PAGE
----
FAST Search for Sharepoint adding managed properties to the search results

I always always forget this….  drives me mental how much I do it, but always forget the steps.

 

So, in future…  read this for a reminder on how to display managed properties..

 

 

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Scala to C# port: part 2

Well have definitely found my C# paint point. Or maybe it’s just me not knowing C# well enough yet, but the biggest thing I’m missing so far from Scala is the brilliant pattern matching I’ve got used too. In particular pattern matching with regexes.

While trying to parse a SQL ‘like’ language, I’ve got various chunks of code such as:

 

statement match {

      case orTermNotEnd( field, value, rest ) =>

      {

        returnRest = rest

        nodes ::= processOrStatement( field, value )

      }

 

      case orTermEnd( field, value ) =>

      {

        nodes ::= processOrStatement( field, value )

      }

 

      case greaterRegexEnd( field, value ) =>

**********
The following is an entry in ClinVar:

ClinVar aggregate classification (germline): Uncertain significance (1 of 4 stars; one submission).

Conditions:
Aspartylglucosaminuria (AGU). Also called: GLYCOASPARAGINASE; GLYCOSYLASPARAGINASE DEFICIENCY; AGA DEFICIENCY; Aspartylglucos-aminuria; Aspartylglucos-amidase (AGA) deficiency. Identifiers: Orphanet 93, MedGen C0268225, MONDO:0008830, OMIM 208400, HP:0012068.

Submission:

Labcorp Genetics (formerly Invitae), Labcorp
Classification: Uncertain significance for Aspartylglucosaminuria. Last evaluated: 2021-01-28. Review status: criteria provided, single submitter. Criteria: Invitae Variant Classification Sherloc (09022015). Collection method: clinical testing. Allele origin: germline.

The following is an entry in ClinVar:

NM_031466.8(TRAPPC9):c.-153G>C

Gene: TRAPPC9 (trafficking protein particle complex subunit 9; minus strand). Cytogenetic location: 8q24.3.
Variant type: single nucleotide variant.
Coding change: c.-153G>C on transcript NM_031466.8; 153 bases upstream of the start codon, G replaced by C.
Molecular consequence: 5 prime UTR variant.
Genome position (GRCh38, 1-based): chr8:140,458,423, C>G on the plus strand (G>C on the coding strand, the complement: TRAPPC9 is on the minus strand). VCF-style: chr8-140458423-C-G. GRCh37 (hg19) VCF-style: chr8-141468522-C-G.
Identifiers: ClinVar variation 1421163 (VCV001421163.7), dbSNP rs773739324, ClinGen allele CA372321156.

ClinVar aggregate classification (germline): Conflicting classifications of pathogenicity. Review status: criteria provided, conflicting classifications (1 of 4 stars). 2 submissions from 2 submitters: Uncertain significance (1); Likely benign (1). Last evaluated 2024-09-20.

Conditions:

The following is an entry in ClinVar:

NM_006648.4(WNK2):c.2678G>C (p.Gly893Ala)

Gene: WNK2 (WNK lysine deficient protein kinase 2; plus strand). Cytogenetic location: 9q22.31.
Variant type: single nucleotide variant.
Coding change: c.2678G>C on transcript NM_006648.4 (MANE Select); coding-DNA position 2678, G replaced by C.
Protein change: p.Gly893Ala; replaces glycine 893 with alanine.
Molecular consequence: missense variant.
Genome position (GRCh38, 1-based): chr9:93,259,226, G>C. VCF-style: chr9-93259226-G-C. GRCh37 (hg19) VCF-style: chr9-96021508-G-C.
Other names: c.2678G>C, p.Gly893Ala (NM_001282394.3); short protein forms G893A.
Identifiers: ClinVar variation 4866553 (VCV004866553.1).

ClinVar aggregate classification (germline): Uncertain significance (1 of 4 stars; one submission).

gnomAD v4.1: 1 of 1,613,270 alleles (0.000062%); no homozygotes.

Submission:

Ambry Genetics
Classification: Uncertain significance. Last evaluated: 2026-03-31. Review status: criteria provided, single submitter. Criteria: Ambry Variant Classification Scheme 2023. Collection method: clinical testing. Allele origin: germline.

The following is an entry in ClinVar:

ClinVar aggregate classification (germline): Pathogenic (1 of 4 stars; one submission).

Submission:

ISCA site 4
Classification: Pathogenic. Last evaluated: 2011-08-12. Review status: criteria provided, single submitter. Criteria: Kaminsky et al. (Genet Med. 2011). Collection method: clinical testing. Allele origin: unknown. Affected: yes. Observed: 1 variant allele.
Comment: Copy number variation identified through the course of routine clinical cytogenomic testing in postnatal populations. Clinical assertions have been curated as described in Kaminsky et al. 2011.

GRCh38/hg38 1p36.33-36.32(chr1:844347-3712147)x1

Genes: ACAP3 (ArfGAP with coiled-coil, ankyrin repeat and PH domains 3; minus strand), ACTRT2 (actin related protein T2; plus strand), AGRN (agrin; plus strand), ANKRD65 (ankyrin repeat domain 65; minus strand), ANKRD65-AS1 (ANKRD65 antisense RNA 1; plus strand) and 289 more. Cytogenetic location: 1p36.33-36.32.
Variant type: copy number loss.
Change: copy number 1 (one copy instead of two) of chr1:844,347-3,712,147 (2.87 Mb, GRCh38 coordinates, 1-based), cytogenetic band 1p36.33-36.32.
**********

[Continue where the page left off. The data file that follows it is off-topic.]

{

 

        var node = createNode( field, gtOp, value )

        nodes ::= node

 

      }

 

 

etc…

 

which is very very useful.  But so far for C# I’ve had to put in a lot of nested if statements. Which at best is ugly…  but has many other down sides.

 

Scala to C# port.

Given my currently employer is *cough* rather keen on C#, .NET etc…  I’ve decided to port over a few work related projects done in my spare time from Scala to C#.

Ideally I’d stick with Scala but if I actually want to get my projects infront of people and actually use them, then .NET based language it must be.

So far the porting has been really quite straight forward. I *was* expecting to see the code bloat out quite a bit, but I’m not seeing this at all. (I strongly suspect it’s due to my original Scala not being that great in the first place… and NOT “functional” in the least).

Am definitely interested in the runtime performance of this both on mono on OSX as well as “real” .NET 4 on Windows Server 2008 R2. Just the day to day use of C# on .NET/mono always makes it feel so much faster than the JVM. No proof yet, just a “feeling”.